“ Brand: Mister Maker / Type: Crafts - Crepe paper / Age: 3+ „
The Product ~*~ 'Paper Chase'
This beautiful light weight crepe paper can be purchased either at the Early Learning Center on the high street or on-line on the ELC website (http://www.elc.co.uk / Mister-Maker-Crepe
Paper/128214,default,pd.html) or other outlets such as social sites as Ebay. Although the colours are noted as green, red, yellow and blue, ours was purple instead of blue. The Purple is vivid, a very intense shade. The yellow, although bright is fairly subtle. The red is a kind of raspberry shade. While the green is a lovely vibrant grass shade. These four sizable sheets come neatly packed in transparent plastic paper with the Mister Maker logo and picture of the BBC character. The material is suitable to be used by three year olds upwards. As the art material is generally combined with other tools such as scissors, strict supervision needs to be maintained at all times!
The product is associated with the CBeebies channel, the program having the same title. The program along with the on-line site, http://www.mistermaker.com/make/affords copious amounts of ideas for art ideas. In the site's own words, "Mister Maker is the ultimate children's arts and crafts show which teaches and entertains in fun and imaginative ways. Children love joining in with Mister Maker on CBeebies and online at www.mistermaker.com".
This on-line site gives ideas for using the crepe paper, one is to make an 'Underwater Tissue Stencil', and notes the following items needed; 'Tissue Paper, White Paper, Sponge,Water, Modeling Clay' and gives instructions. This is just one of many ideas.
Experience of Product ~*~ 'Paper Cut'
The first thing I assisted my young grand-children with was flowers. As a child, I learned these simple shapes to make.
~*~To make Crepe Flowers~*~
1) All that is needed is scissors, children's art safety wire and the children's choice of colours from the selection of crepe. My grand-daughter is left handed whilst the lads are right handed. I purchased the appropriate children's scissors on the high street beforehand. I measured two 15 inch strips of the two different shades of crepe paper, marking in pencil. The paper can ruffle and tear upon pressure of writing tools, so by simply stretching the place to be marked between two fingers, markings can be applied easily. Under my supervision, the grand-tots cut out the shapes.
2) Next, I laid the strips one over the other other. Using the pencil I marked with, I embedded the lead end into some play dough to keep it up-right and steady. Then the tots began to wrap the crepe around the upright pencil. Then, I held the base edge of the rolled paper, as my grand-son slid the pencil out. I then twisted the bottom edges together.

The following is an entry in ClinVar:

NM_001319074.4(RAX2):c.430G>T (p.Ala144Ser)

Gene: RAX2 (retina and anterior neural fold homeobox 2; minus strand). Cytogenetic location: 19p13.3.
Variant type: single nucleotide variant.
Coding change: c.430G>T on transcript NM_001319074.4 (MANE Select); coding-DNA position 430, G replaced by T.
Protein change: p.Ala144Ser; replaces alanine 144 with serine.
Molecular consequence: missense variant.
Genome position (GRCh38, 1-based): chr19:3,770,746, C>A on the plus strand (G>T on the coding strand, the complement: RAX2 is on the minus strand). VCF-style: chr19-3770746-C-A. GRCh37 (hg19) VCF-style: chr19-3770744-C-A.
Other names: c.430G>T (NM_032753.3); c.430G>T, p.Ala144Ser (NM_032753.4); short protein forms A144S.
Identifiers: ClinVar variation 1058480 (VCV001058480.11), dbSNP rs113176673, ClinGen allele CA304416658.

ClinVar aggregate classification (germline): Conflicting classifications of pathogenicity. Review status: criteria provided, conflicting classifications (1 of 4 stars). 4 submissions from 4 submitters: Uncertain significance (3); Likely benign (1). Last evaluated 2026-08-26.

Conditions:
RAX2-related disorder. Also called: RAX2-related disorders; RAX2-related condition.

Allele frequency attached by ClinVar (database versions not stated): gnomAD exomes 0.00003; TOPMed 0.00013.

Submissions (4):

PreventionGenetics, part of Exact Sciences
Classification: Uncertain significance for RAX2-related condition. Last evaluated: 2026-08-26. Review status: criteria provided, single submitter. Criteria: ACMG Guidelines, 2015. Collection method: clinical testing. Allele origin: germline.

3) I cut a 6 inch piece of children's art kit wire. My grand-daughter bended the top at the pen marking I had made at a 1 inch notch so that it formed a hook shape. My grand-son placed the hook over the base edge of the crepe paper, in which I twisted the wire to ensure the flower shape was held securely.
4) I cut tiny angled shapes in the top edges of the paper. Then showed the tots how to gently pull the crepe to shape the petals.
5) The wire left showing can be covered in pretty wrap but we left our as it was safely covered in soft fibrous material. I finished off by starting from the flower head, wrapping all the way down the wire to shape the flower's stem. For extra effect, we made a few and then wrapped a long strand of the crepe to make a ribbon to wrap around the set.
~*~Making a Crepe Paper Hat~*~
1) I used this design for my youngest grand-son, as it is very simple to make. I keep washed containers such as plastic trifle containers for art play. We used this particular container to make the hat; a very believable hat shape!
2) I placed some PVA children's glue in a bowl with a paint brush. PVA seems to work better than general glue, which tends to seep through the crepe too easily. I cut out various coloured strips of the paper.
3) My grand-son enthusiastically pasted on the colourful strips on the plastic dish.
4) I cut out various fun shapes that my grand-son completed the design with.
5) I used a whole puncher to make a hole on both sides of the edge of the hat. I pulled through and secured three plaited strips of the crepe to make the hat ribbons that secure the hat to the head.
1) These are wonderful to use as a reward system for homework completed or other good behaviour. The Tots love making these for their party reward games too. I use a pencil around a saucer to help the tots know where to cut to make circle shapes from cpoloured art paper.
2) I then show them how to ruffle the crepe strips they cut earlier, around the circular paper. The thinness of the crepe makes ruffling easy. We use PVA glue for my youngest grand-tot to attach the ruffled strips around the paper shaped as he finds this more fun! I generally staple the crepe to keep it fairly in place before he starts pasting as his little hands find it difficult to keep the shape whilst gluing. The older grand-tots like using the double-sided tape; generally pulling off longer strips than needed!
3) Then they write and draw various things on the rosettes to complete.
And Finally ~*~ 'Looking Good On Paper'
This pretty and flexible paper is currently available from the ELC for £2 a pack; Product Code: 128214. I continue to have great fun with my grand-children using this fairly durable material to make fun shapes. There are countless on-line sites that give decorative instructions to keep the ideas fresh. Along with wonderful programs devoted to art, the grand-tots enjoy time used effectively. This product, along with similar utensils furnishes young ones with communication skills as they learn how to interact effectively; working side by side in planning their imaginative designs. A wide variety of skills are learned by our young ones using these beautiful products.